Last week, MMRF held a meeting to hear updates from our Immune Networks of Excellence. This innovative program was initiated in 2018 with the goal of accelerating new immune therapies into the clinic to benefit multiple myeloma patients.
Dr. Ola Landgren of Memorial Sloan Kettering is leading a group of researchers looking into why some patients become resistant to immunomodulatory drugs, for example Revlimid and Pomalyst. This is an important question, as many patients receive Revlimid maintenance therapy, yet eventually relapse as their myeloma cells become resistant to this medication. The team is beginning to tease apart the complicated interactions between a patient’s immune system and their myeloma cells inside the bone marrow, and have found differences in the amount, type, and location of T cells present in patients with long successful MRD negative maintenance therapy vs patients who become MRD positive more quickly after beginning maintenance therapy. This information may someday help doctors predict which patients will relapse more quickly, thereby enabling a more timely switch to another therapy which could be more effective.
Dr. David Avigan of Beth Israel Deaconess Hospital leads a team of researchers who are working to develop a new combination therapy which will utilize both CAR T-cells and a personalized anti-myeloma vaccine. Their first task has been to develop a new CAR T-cell which binds to 2 different targets on the surface of myeloma cells, BCMA and CD38. The researchers have accomplished this goal and found that this new dual-target CAR T was more effective in killing myeloma cells than CAR T-cells that bind to only one target on myeloma cells. In addition, combination therapy with these dual-targeting T cells plus a vaccine worked better to keep mice from getting myeloma, and caused the CAR T-cells to last longer in the mouse bloodstream. If these results hold true in human clinical trials, a treatment of this type could cause CAR T-cell therapy to produce a longer-lasting response in patients; the current length of response to CAR T therapy is about one year. The initial human trials of this experimental combination therapy are already ongoing in a very small number of relapsed/refractory myeloma patients and will soon begin in patients with high risk myeloma.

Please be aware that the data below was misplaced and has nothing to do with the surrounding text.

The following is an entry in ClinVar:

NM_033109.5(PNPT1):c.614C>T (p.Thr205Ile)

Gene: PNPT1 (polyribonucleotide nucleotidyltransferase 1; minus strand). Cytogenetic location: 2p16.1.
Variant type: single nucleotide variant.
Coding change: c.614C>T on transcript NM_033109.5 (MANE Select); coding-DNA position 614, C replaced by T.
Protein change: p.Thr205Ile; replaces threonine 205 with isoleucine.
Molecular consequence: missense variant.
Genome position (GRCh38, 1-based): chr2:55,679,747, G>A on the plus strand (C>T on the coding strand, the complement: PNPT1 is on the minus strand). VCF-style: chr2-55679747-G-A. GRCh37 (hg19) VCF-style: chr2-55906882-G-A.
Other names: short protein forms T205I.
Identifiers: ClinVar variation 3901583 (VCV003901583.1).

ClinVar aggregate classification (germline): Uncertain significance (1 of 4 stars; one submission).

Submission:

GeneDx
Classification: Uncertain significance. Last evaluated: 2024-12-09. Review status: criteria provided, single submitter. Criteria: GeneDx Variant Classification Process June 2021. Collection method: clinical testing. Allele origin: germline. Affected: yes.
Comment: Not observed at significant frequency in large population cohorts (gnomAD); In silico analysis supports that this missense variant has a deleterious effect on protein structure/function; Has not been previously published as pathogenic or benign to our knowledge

Dr. Ivan Borrello of Johns Hopkins and his team are making very detailed measurements of what is happening in the bone marrow (T cell numbers and types, levels of immune factors) where myeloma cells grow, and relating these measurements to how well the myeloma cells grow and how well therapies work. In this way, they hope to be able to come up with a numerical “immunoscore” for patients which could one day help predict disease status and response to immunotherapy in individual patients. The team is already making progress in detecting and understanding which T cell populations are associated with better patient outcomes, and will be working to perfect and test their model in scenarios such as predicting which patients may progress from MGUS to SMM to MM, and identifying a high risk myeloma signature.
The immune system, and its interaction with myeloma cells, is incredibly complicated, and much work remains to be done in order to understand this interaction and how it can be utilized to help myeloma patients. These three Immune Networks of Excellence are at the forefront of this type of research in myeloma and their continued success will lead the myeloma community toward more effective therapies or possibly even a cure for myeloma. We look forward to hearing their next update!